In the wake of widespread discontent on the social media over its decision to block certain Twitter accounts, including that of journalists, the government Friday clarified that it was taking action only against sites that “can cause damage”.
Twitter, after not initially responding to government requests, has agreed to block six sites impersonating the Prime Minister's Office (PMO). Following fake messages about the Assam violence, Home Minister Sushilkumar Shinde Friday said that social media accounts which have posted objectionable and inflammatory content are being blocked but there was no censorship. “We are only taking strict action against those accounts or people which are causing damage or spreading rumours. We are not taking action against other accounts, be it on Facebook, Twitter or even SMSs. I assure you about this,” Shinde said. “There is no censorship at all. We decided on taking action because there were pictures of Myammar etc online, which were disturbing the atmosphere here in India. I am again reassuring you,” Shinde added.
Government taking action against sites only that can cause damage
The government's clarification came in the wake of it asking Twitter to block some imposter accounts of the PMO and other social media sites.Twitter has agreed to block all fake accounts using the name of the PMO. The PMO said in a statement that it had “requested Twitter to take appropriate action against 6 persons impersonating the Prime Minister's Office.” When the social networking site did not reply for a long time, the government asked the Cyber Security Cell to initiate action. “Twitter has now conveyed to us that action has been taken and it has “removed the reported profile from circulation due to violation of 'our Terms of Service regarding impersonation',” a statment said.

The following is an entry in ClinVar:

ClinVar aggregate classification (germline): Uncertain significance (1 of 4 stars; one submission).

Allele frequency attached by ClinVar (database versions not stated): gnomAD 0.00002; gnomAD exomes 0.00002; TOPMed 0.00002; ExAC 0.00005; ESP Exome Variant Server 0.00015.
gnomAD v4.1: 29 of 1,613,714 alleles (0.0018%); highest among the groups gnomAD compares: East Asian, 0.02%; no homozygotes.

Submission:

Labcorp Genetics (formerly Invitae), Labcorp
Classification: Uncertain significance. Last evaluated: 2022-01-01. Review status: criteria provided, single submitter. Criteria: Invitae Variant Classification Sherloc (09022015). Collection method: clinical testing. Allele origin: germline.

The ministry of communications and IT said that Facebook and Google were cooperating with the government and had decided to close down the “objectionable sites” listed by the government.Telecom Minister Kapil Sibal said that Twitter, which has its server outside India, has said it is ready for talks. “So, we have provided 28 URL numbers under which objectionable material is being shown. Now the government does not know that who is behind these URL numbers, only Twitter and other sites are aware about it.
“Actually we don't have the identities; we have no way to find out the identities. So, the accusations that we are aggressively targeting someone's account or websites are incorrect,” the minister said.Meanwhile, some Twitter users, including Gujarat Chief Minister Narendra Modi, decided to blackout their Display Picture in a show of protest against the government crackdown on imposter sites of the PMO.
Modi, an avid tweeter, posted: “As a common man, I join the protest against crackdown on freedom of speech! Have changed my DP. 'Sabko Sanmati De Bhagwan.'#GOIBlocksIn a related development, a controversy broke out in the twitter world after reports that the account of Milind Deora, the minister of state for communications and IT, was blocked by mistake instead of the account of an imposter. The minister's account is @milinddeora, while that of the imposter is @milindeora. News channel CNN-IBN News@ibnlive posted the news on twitter. “Milind Deora says his Twitter account has gone for verification, but normally verification doesn't lead to a temporary suspension.”
However, the incident led to many who are upset at the crackdown on social media taking pot shots at the government.PM Ban Mohan Singh@India_Review tweeted: “They told Twitter to block impostor account @milindeora and screwed up in the spelling and made it @milinddeora”In reply Akanksha Patankar@Ground_Reality posted: “Lol! Mother of all goof-ups! “Swarup@SwarupPhD, wrote: “Haa haa, hunter becomes hunted. #CorruptCongress minister Milind Deora's Twitter account suspended.
“The government had asked internet service providers (ISPs) to block/disable 300 web pages such as news articles, blogposts and Twitter accounts, including that of two journalists, from Aug 18 to 21.In what is being seen as “internet censorship” by many, the directive addressed to all internet licensees said: “You are accordingly directed to immediately block the access to above URLS only and not the main websites like www.facebook.com, www.youtube.com, www.twitter.com.”
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